Strophanthus speciosus

Strophanthus speciosus

Common Names

Bosgiftou, giftou, bobbejaantou, osdoring (afrikaans)
Forest Poison Rope, forest tailflower, poison rope, common poison rope (english)
amaSebele, umHlazazane, isihlungu (zulu)
umkhukhumeza (xhosa)
ntsulu (tsonga)
umhlazazane (swazi)


Genus Strophanthus
Species speciosus
SA Plant Number 649.6
Basionym Strophanthus speciosus


Strophanthus speciosus is a semi-hardy, evergreen small tree, shrub or climber with greenish bark that has raised white dots. The leaves are leathery and, like the rest of the plant, contain a poisonous, water sap.

The flowers, borne from September to December, are striking – with long spidery tepals that are creamy yellow to orange, with a brighter orange marking towards the centre of the flower.

The greenish yellow, two-horned fruit that develops after flowering becomes brown, and splits to release seeds attached to silky hairs that assist with dispersing them by wind.

The seeds, leaves and latex of this plant are poisonous, and are nevertheless used in traditional medicine – particularly in the treatment of snakebites.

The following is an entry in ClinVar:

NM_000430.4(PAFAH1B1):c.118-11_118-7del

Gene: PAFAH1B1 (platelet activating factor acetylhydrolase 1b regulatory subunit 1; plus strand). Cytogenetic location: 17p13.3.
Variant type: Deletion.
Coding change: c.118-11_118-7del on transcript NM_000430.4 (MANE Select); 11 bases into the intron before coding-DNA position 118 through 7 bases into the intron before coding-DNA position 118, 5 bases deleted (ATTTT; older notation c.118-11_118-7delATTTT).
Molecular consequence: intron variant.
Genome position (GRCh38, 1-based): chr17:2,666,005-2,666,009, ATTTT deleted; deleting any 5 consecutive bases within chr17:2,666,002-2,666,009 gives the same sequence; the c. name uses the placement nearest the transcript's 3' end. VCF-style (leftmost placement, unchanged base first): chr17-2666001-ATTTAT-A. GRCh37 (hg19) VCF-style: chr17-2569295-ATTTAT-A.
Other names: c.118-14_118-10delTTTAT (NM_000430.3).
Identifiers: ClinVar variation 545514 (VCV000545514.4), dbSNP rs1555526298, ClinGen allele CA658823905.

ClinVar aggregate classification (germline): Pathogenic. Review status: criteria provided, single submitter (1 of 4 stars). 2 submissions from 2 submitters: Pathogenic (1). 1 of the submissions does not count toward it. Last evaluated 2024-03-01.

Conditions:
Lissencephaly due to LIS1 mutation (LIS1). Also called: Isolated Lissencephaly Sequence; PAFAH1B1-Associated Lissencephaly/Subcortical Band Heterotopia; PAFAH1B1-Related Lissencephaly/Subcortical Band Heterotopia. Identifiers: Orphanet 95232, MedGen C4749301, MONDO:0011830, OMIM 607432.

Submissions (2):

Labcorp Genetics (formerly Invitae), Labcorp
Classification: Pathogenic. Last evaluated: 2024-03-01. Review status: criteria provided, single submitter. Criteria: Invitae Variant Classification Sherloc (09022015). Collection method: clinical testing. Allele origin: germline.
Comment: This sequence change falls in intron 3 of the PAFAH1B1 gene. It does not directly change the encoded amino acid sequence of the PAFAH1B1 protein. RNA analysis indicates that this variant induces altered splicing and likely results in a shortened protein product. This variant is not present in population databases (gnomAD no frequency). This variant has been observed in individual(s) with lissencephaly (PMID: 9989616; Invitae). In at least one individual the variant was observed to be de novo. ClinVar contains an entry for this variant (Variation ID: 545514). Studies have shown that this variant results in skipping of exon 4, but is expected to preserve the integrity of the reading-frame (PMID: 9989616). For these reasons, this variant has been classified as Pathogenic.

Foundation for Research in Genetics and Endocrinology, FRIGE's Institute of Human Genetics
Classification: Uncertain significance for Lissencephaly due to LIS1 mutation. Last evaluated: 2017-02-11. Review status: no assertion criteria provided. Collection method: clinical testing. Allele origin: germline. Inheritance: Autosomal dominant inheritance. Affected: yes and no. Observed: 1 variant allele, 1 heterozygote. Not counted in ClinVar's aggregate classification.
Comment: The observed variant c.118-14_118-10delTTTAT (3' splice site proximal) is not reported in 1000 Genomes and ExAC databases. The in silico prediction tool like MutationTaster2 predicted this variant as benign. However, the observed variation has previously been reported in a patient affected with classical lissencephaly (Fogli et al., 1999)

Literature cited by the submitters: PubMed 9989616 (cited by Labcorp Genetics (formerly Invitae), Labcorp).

An interesting container plant, that can be grown as a woody climber or planted and pruned up to remain a small tree or large shrub. It requires well-composted soil, moderate watering and plant in a semi-shade to shady position.

Size: can climb up to 10m if supported



Strophanthus speciosus provides good nesting sites for birds



Strophanthus is used in moderate doses as a cardiac stimulant. The fruit was used as a spear poison. The roasted and pounded roots are given in powder form to cattle and humans to treat snakebites.


Eastern Cape, KwaZulu Natal, Limpopo, Mpumalanga, Swaziland, Zimbabwe

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